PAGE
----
In the spirit of etiquette, homeowners should contact their loan servicer to find out if they qualify for an extension. This is particularly true of borrowers with VA or FHA loans, both of which require a more extensive application process. Assuming a loan servicer can offer you an extension of payment forbearance until Dec 31, the best time to apply is now. After you have your application in hand, you will need to decide whether or not you want to use this opportunity to save a few thousand dollars.

Income-driven repayment plan for student loans

Using an income-driven repayment plan can lower your monthly loan payments, but there are a few trade-offs. The monthly payment amount will depend on your income, family size and loan balance.

Most plans cap monthly payments at 10 or 15 percent of discretionary income, which is income after mandatory expenses are subtracted. Payments are calculated based on the combined income of you and your spouse. If your income has changed, you can request to have the payment amount adjusted.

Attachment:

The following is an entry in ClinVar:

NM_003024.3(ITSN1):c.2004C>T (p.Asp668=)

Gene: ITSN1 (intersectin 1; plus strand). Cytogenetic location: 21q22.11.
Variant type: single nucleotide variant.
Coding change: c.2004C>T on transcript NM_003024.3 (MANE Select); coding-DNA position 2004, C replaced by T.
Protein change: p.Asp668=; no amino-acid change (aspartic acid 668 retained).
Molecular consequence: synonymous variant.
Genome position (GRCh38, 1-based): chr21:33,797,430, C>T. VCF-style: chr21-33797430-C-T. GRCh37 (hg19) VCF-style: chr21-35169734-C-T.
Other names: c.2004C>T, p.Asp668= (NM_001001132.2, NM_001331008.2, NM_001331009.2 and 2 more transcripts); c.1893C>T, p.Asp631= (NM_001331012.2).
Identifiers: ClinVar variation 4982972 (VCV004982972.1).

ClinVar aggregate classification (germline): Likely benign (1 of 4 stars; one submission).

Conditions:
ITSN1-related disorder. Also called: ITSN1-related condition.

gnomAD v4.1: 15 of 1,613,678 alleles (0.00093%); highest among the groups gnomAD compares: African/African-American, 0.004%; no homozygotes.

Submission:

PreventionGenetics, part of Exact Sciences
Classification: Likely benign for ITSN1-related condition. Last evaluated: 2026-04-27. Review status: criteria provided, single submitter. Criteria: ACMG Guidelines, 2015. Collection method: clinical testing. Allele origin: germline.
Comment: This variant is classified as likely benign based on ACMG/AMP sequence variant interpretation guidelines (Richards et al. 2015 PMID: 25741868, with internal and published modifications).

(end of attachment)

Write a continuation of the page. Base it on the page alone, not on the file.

Income-driven repayment plans can be a great option for borrowers who have exhausted other options. However, they can cause more interest to accrue, which can make the loan balance grow faster. If you are having trouble with repayment, you may be able to temporarily suspend your payments and consolidate your loans.

There are four income-driven repayment plans, each with a different repayment period, monthly payment amount and eligibility requirements. If you qualify for one of these plans, you will need to fill out an application and recertify your income each year. If your payment amount is recalculated due to changes in your income, you will need to recertify your income again.

If you are not able to qualify for one of these plans, you may be able to consolidate your loans and request a repayment extension. However, you will have to submit alternative documentation of your income, such as a pay stub.

The government has proposed a new income-driven repayment plan, which would cap monthly payments for undergraduate loans at five percent of discretionary income. This plan would be especially helpful to low-income borrowers.